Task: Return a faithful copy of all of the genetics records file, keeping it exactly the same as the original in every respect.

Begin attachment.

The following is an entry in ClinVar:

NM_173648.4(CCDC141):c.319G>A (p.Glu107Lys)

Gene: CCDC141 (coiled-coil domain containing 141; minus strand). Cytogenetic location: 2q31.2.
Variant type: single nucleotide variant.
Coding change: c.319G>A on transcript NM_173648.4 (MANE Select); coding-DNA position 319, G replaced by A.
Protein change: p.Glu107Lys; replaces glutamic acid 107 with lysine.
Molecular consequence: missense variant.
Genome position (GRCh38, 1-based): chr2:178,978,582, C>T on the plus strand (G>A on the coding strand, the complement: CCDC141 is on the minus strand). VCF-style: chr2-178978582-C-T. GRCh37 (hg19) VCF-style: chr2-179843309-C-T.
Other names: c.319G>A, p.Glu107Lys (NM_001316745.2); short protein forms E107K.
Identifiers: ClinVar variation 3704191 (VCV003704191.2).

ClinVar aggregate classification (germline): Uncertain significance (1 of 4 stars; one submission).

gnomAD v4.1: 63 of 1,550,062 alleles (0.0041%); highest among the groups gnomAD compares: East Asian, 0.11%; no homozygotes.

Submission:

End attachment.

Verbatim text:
The following is an entry in ClinVar:

NM_173648.4(CCDC141):c.319G>A (p.Glu107Lys)

Gene: CCDC141 (coiled-coil domain containing 141; minus strand). Cytogenetic location: 2q31.2.
Variant type: single nucleotide variant.
Coding change: c.319G>A on transcript NM_173648.4 (MANE Select); coding-DNA position 319, G replaced by A.
Protein change: p.Glu107Lys; replaces glutamic acid 107 with lysine.
Molecular consequence: missense variant.
Genome position (GRCh38, 1-based): chr2:178,978,582, C>T on the plus strand (G>A on the coding strand, the complement: CCDC141 is on the minus strand). VCF-style: chr2-178978582-C-T. GRCh37 (hg19) VCF-style: chr2-179843309-C-T.
Other names: c.319G>A, p.Glu107Lys (NM_001316745.2); short protein forms E107K.
Identifiers: ClinVar variation 3704191 (VCV003704191.2).

ClinVar aggregate classification (germline): Uncertain significance (1 of 4 stars; one submission).

gnomAD v4.1: 63 of 1,550,062 alleles (0.0041%); highest among the groups gnomAD compares: East Asian, 0.11%; no homozygotes.

Submission: